> Yoshie's view of the "withering away" of the institution of heterosexuality is
> confused with a "withering away" of sexual acts between individuals of
> different genders. Her point is that the very notion of human identity, an
> inner truth of the person, based solely on sexual acts -- a notion which only
> appeared historically at the end of the European Renaissance -- will not
> survive an end to oppression based on sexuality; in this respect, not only
> heterosexuality, but also homosexuality and bi-sexuality, will "fade away."

I agree with this, for what it's worth.

> Indeed, all of these terms have social meaning only in relation to each other,
> so the end of one necessarily involves the end of the other. The only thing I
> would anticipate about sexual acts in a society where there is no longer
> socially normed sexual identities (and I think that Yoshie would probably
> agree, if I do not misunderstand here) is that they might well be a great deal
> more diverse, since the pressures towards social conformity would no longer
> hold. The inability to separate the sexual identity and role from the sexual
> act is, therefore, an inability to think critically about the dominant
> ideologies of sexual oppression.
>
> This inability is also present, I believe, in the way in which the category of
> the 'natural' is being tossed around in these discussions. That is, it is
> being used as one of the poles in an antinomy of nature and culture. It needs
> to be pointed out that this form of the natural-cultural distinction is a
> fundamental form of ideologies which justify power relations in the West, and
> not simply sexual power relations. From Aristotle on, for example, slavery in
> the West was defended as the natural order of things -- some human beings were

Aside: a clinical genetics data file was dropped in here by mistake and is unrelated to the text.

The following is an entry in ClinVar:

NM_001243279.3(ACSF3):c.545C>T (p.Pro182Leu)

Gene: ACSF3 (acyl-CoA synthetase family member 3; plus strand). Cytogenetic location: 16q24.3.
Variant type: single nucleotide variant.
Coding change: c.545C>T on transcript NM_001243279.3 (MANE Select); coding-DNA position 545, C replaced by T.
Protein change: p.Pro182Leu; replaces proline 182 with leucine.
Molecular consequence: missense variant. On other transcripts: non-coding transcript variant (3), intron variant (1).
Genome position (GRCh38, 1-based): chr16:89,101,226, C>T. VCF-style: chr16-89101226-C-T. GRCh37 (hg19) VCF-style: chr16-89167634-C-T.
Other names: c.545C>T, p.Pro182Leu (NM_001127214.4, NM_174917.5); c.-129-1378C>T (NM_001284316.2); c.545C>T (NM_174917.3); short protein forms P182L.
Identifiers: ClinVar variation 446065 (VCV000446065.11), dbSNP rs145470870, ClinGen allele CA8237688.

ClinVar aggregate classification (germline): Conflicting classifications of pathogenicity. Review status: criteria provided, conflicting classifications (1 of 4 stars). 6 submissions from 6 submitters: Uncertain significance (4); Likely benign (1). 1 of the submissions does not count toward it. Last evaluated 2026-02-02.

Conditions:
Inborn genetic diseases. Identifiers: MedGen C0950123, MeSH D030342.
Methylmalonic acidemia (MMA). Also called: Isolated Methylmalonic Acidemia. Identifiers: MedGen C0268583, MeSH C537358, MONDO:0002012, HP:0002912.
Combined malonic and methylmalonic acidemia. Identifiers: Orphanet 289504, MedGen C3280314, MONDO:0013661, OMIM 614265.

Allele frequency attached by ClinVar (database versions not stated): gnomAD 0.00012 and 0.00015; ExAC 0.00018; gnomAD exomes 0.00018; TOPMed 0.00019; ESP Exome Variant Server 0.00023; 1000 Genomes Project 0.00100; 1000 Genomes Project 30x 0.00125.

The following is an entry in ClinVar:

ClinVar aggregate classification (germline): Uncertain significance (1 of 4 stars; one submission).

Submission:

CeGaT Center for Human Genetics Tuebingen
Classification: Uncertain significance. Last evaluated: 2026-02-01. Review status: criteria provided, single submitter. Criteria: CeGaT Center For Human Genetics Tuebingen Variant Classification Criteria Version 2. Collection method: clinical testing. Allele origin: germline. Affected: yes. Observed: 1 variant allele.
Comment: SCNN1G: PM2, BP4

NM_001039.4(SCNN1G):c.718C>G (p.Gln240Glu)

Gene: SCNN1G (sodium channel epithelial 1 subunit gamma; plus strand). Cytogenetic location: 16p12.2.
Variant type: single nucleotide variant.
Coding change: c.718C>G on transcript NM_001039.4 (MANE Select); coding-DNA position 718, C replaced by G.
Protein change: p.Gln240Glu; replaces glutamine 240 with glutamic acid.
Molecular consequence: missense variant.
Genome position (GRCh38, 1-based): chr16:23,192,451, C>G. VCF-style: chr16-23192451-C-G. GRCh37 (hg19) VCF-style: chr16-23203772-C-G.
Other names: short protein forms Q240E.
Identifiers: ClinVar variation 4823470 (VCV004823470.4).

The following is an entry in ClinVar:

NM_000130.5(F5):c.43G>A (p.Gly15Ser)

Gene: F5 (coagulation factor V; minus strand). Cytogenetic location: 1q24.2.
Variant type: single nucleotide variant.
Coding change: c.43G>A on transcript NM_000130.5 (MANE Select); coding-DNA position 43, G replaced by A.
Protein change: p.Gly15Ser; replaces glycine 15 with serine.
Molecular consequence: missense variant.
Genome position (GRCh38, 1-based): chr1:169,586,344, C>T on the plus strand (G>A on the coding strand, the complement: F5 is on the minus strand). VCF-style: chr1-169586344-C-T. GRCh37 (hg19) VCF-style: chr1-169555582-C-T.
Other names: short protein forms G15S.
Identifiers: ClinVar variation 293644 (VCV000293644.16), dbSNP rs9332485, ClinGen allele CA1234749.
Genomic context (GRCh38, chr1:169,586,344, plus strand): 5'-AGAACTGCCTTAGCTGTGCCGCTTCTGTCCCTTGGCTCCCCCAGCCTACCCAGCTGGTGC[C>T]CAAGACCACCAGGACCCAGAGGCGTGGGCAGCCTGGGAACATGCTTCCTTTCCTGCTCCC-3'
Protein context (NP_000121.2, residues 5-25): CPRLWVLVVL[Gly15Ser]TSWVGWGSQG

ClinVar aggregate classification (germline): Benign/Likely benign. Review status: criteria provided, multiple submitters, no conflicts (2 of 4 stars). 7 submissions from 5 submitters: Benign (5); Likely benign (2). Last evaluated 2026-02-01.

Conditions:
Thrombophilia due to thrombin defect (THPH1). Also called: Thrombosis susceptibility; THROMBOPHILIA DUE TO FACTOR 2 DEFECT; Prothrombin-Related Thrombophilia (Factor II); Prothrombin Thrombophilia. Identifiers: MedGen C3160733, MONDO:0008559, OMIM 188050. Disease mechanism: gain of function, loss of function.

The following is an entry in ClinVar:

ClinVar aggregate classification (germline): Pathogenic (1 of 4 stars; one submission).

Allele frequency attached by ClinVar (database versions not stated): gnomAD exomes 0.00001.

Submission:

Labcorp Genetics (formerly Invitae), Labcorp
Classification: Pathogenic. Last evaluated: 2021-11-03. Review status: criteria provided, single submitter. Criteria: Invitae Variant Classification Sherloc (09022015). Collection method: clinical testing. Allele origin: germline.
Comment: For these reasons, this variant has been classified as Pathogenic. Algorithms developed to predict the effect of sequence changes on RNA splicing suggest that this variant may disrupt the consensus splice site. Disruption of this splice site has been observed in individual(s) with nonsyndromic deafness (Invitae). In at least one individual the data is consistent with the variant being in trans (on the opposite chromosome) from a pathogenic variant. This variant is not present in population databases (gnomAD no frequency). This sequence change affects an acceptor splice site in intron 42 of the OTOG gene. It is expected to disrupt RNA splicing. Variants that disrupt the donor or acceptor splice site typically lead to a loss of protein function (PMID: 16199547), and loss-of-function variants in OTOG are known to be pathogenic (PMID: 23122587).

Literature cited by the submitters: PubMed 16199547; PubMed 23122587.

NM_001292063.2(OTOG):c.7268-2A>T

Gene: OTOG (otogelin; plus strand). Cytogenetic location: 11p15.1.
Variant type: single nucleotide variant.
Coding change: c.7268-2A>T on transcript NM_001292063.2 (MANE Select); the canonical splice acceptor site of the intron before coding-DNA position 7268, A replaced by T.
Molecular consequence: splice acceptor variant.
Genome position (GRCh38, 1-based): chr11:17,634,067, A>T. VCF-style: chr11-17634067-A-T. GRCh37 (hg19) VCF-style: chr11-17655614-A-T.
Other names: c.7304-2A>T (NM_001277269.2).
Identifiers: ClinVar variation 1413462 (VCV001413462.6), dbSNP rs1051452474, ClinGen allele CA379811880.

> naturally dependent upon the rule of others. The ideological structure of
> racial oppression took the form of identifying the European with culture ( and
> therefore history), and the non-European with nature (who therefore is pre-
> historical); the ideological structure of sexual oppression the form of
> identifying the man with culture (the world of work and poltics) and the woman
> with the natural (the world of the family and childrearing. The notion that
> heterosexuality -- a sexual identity and role which is really the recent
> historical product of the modernizing West -- is natural, and that other
> sexual identities and roles are not, privileges the sexual identity which is
> the social norm at the expense of the sexual identities which deviate from the
> norm. It also is so poorly suited to understand the sexual as a point of
> intersection of the natural and the cultural, since they are posited as
> opposed forces.
>

Yes, I agree, my only question is whether it makes any sense at all to bend the
stick so far in the opposite direction to patriarchal conceptions of
heterosexuality that we lose all sight of the *materiality* of our anthropological
basis.

Mark